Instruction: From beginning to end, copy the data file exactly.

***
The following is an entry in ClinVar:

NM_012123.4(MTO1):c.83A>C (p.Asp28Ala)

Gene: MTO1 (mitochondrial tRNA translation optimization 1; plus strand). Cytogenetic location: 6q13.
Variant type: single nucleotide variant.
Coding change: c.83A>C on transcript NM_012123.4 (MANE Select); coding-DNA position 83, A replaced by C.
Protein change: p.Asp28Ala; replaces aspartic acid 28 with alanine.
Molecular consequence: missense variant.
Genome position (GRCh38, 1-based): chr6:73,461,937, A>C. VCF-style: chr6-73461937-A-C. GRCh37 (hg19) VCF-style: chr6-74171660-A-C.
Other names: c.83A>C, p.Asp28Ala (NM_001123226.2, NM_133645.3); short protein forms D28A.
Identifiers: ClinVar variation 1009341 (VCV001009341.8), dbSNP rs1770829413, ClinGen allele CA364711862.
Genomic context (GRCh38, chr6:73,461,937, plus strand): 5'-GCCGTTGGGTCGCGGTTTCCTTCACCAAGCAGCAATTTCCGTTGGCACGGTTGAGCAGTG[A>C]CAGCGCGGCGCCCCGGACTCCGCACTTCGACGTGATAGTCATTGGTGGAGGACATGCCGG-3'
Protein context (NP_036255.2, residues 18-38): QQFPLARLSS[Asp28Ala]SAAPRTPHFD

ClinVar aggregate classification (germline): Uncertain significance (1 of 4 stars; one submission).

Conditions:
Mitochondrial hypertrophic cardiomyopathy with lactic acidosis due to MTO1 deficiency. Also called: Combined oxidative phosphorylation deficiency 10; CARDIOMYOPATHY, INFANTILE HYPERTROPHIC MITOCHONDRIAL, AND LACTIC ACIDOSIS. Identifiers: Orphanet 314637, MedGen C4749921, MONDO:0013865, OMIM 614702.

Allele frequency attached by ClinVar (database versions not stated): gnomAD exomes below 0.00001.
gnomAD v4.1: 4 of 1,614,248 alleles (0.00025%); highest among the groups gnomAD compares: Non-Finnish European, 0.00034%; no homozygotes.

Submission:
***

The following is an entry in ClinVar:

NM_012123.4(MTO1):c.83A>C (p.Asp28Ala)

Gene: MTO1 (mitochondrial tRNA translation optimization 1; plus strand). Cytogenetic location: 6q13.
Variant type: single nucleotide variant.
Coding change: c.83A>C on transcript NM_012123.4 (MANE Select); coding-DNA position 83, A replaced by C.
Protein change: p.Asp28Ala; replaces aspartic acid 28 with alanine.
Molecular consequence: missense variant.
Genome position (GRCh38, 1-based): chr6:73,461,937, A>C. VCF-style: chr6-73461937-A-C. GRCh37 (hg19) VCF-style: chr6-74171660-A-C.
Other names: c.83A>C, p.Asp28Ala (NM_001123226.2, NM_133645.3); short protein forms D28A.
Identifiers: ClinVar variation 1009341 (VCV001009341.8), dbSNP rs1770829413, ClinGen allele CA364711862.
Genomic context (GRCh38, chr6:73,461,937, plus strand): 5'-GCCGTTGGGTCGCGGTTTCCTTCACCAAGCAGCAATTTCCGTTGGCACGGTTGAGCAGTG[A>C]CAGCGCGGCGCCCCGGACTCCGCACTTCGACGTGATAGTCATTGGTGGAGGACATGCCGG-3'
Protein context (NP_036255.2, residues 18-38): QQFPLARLSS[Asp28Ala]SAAPRTPHFD

ClinVar aggregate classification (germline): Uncertain significance (1 of 4 stars; one submission).

Conditions:
Mitochondrial hypertrophic cardiomyopathy with lactic acidosis due to MTO1 deficiency. Also called: Combined oxidative phosphorylation deficiency 10; CARDIOMYOPATHY, INFANTILE HYPERTROPHIC MITOCHONDRIAL, AND LACTIC ACIDOSIS. Identifiers: Orphanet 314637, MedGen C4749921, MONDO:0013865, OMIM 614702.

Allele frequency attached by ClinVar (database versions not stated): gnomAD exomes below 0.00001.
gnomAD v4.1: 4 of 1,614,248 alleles (0.00025%); highest among the groups gnomAD compares: Non-Finnish European, 0.00034%; no homozygotes.

Submission: